5 Incredible Artists Taking on the Climate Crisis
Artists are taking the climate crisis into frame and the results are emotional, beautiful and stirring.
So you've seen the best climate change cartoons and shared them with your friends. You've showed your family the infographics on climate change and health, infographics on how the grid works and infographics about clean, renewable energy. You've even forwarded these official National Oceanic and Atmospheric Administration graphs that explain the 10 clear indicators of climate change to your colleagues at the office.
But sometimes, you need more than just the facts and data to really bring home the reality of the climate crisis. You need to make an emotional connection—and what better way to do it than through the power of art?
Read on for five outstanding examples of art that reaches beyond facts and figures to capture the crisis in ways numbers alone can't touch:
1. Jill Pelto's Glaciogenic Art
Scientist and artist Jill Pelto was inspired by charts and data to create unique new artwork that adds an element of emotion that can be lacking in scientific circles.
"As a scientist I make and read a lot of graphs, yet I forgot that many people do not," Pelto told Creators. "Using actual information ... provided an intellectual context to my work while my illustrations around the graphs created an emotional story that can inspire people to promote environmental justice ... My hope is that my artwork can share this message of change yet also ignite a passion to help prevent further environmental damage."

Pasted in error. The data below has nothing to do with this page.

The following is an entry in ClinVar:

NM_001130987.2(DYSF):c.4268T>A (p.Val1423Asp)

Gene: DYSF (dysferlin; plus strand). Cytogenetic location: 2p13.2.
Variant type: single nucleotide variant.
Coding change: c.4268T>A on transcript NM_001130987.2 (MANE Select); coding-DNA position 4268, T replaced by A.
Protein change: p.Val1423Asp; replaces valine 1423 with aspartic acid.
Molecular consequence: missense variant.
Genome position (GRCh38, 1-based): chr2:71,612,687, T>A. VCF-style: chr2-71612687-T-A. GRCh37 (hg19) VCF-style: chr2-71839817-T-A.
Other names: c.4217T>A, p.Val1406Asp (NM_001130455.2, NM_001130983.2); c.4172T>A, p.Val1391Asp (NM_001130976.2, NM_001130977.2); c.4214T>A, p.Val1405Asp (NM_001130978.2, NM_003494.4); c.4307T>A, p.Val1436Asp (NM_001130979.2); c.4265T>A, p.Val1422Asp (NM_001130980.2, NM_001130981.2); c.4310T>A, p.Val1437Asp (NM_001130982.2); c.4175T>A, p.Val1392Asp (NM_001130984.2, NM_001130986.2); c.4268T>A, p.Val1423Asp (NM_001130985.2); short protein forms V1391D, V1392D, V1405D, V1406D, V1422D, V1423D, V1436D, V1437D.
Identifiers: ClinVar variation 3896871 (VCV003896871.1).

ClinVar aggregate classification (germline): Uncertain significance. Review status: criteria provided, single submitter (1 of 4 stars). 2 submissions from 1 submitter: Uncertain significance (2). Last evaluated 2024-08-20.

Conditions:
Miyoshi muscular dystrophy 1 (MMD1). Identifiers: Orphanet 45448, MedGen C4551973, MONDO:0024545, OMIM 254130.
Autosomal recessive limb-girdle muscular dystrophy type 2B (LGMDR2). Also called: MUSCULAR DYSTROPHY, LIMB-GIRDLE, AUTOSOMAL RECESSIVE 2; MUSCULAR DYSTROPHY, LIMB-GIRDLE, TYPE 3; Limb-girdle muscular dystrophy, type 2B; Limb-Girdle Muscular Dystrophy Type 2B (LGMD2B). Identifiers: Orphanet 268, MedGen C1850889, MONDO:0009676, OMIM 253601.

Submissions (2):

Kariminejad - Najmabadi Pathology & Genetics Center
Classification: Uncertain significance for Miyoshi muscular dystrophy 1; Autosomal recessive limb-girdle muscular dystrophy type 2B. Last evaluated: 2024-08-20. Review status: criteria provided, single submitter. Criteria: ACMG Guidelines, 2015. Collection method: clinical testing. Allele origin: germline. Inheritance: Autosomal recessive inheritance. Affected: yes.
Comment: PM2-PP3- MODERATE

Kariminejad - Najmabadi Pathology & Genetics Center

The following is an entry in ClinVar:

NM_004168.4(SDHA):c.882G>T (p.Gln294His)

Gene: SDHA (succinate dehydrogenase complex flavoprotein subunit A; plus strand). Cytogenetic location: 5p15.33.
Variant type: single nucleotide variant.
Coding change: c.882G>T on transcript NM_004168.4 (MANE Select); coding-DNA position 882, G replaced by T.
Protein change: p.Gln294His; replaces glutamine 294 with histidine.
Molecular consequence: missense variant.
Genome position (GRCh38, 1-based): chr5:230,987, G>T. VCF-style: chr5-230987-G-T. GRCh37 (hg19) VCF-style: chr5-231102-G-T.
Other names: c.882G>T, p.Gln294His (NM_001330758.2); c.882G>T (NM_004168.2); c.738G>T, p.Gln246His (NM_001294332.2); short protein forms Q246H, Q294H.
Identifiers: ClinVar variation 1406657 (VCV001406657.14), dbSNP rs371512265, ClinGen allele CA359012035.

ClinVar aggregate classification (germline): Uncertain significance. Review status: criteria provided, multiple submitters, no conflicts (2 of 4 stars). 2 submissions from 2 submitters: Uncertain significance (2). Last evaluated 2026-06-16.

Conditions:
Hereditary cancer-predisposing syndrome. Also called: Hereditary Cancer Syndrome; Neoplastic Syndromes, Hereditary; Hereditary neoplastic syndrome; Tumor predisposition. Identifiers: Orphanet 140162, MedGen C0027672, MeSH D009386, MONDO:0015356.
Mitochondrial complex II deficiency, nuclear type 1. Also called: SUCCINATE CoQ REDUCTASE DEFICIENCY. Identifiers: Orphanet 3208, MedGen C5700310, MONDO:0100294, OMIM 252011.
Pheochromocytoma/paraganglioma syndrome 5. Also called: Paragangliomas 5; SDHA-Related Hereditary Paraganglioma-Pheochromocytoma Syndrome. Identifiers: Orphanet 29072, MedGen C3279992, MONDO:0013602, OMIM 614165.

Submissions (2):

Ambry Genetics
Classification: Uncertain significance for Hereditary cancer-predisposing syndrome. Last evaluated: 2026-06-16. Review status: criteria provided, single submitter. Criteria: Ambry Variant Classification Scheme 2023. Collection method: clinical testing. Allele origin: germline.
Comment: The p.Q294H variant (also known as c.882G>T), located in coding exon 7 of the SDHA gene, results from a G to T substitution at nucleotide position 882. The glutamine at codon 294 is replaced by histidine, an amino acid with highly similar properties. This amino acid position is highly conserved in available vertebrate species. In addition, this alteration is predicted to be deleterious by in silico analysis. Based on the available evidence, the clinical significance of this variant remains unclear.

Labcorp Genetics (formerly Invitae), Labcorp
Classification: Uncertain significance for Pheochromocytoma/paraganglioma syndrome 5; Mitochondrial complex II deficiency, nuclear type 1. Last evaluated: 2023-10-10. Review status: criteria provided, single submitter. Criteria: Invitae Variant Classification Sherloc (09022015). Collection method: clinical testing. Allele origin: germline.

2. Diane Tuft's the Arctic Melt
We're sadly getting used to hearing news about sea ice nearing record lows at both poles. For most people, however, the Arctic is a place they will never see in person. After years documenting the impacts of climate crisis, photographer Diane Tuft journeyed to the north to show how the Arctic is both beautiful and changing. The result: her new book, The Arctic Melt: Images of a Disappearing Landscape,
"By sharing these images, I hope to provoke discussion on the fragile environment that we are experiencing and stimulate dialogue on how to preserve the beauty of our planet," she wrote.
3. Lorenzo Quinn's Support
"I have three children, and I'm thinking about their generation and what world we're going to pass on to them. I'm worried, I'm very worried."
Artist Lorenzo Quinn created Support for the 57th International Art Exhibition of the La Biennale di Venezia. Venice, for all its canals and rich history, is highly susceptible to sea level rise, with the famed Piazza San Marco experiencing acqua alta—high water—up to 60 times per year.
Regarding his work, Quinn said that he "wants to speak to the people in a clear, simple and direct way through the innocent hands of a child and it evokes a powerful message, which is that united we can make a stand to curb the climate change that affects us all."
4. Murray Fredricks' Vanity
Call it the anti-selfie. Now on display as part of Australia's ART+CLIMATE=CHANGE 2017 festival—an exhibition centered on climate change art—Australian photographer Murray Fredricks placed mirrors in the Lake Eyre salt flats. But rather than reflecting himself or any humans, they point outwards, to the fragile and beautiful environment being altered by climate change. The results are stunning.
5. Brian Foo's Climate Change Coloring Book
Feeling inspired and want to express your passion for climate change through art? Artists of any skill level can enjoy this adult coloring book featuring climate data.
Brian Foo, the designer, told Fast Company, "the hope is that if you spent 30 minutes or an hour actively coloring data related to climate change, the information would be more likely to stick and you'd have time to reflect on the underlying issue."
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Alternative facts won't halt rising global temperatures. Fake news won't make polluted air safe to breathe. And burning more fossil fuels sure won't protect our planet.
But clean energy and science will.
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